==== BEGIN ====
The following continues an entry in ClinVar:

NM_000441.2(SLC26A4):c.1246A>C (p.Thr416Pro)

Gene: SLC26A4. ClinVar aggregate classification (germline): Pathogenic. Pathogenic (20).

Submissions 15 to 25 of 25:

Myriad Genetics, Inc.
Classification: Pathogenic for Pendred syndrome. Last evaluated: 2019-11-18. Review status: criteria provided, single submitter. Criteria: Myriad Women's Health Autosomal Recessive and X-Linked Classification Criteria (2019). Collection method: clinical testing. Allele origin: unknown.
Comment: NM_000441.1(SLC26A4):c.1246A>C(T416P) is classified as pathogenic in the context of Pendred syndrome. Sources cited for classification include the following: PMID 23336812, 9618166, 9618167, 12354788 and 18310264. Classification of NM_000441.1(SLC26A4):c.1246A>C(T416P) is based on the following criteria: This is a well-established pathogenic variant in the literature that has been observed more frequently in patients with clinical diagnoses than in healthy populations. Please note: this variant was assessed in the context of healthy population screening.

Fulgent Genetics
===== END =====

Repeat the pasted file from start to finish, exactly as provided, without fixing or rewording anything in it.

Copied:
The following continues an entry in ClinVar:

NM_000441.2(SLC26A4):c.1246A>C (p.Thr416Pro)

Gene: SLC26A4. ClinVar aggregate classification (germline): Pathogenic. Pathogenic (20).

Submissions 15 to 25 of 25:

Myriad Genetics, Inc.
Classification: Pathogenic for Pendred syndrome. Last evaluated: 2019-11-18. Review status: criteria provided, single submitter. Criteria: Myriad Women's Health Autosomal Recessive and X-Linked Classification Criteria (2019). Collection method: clinical testing. Allele origin: unknown.
Comment: NM_000441.1(SLC26A4):c.1246A>C(T416P) is classified as pathogenic in the context of Pendred syndrome. Sources cited for classification include the following: PMID 23336812, 9618166, 9618167, 12354788 and 18310264. Classification of NM_000441.1(SLC26A4):c.1246A>C(T416P) is based on the following criteria: This is a well-established pathogenic variant in the literature that has been observed more frequently in patients with clinical diagnoses than in healthy populations. Please note: this variant was assessed in the context of healthy population screening.

Fulgent Genetics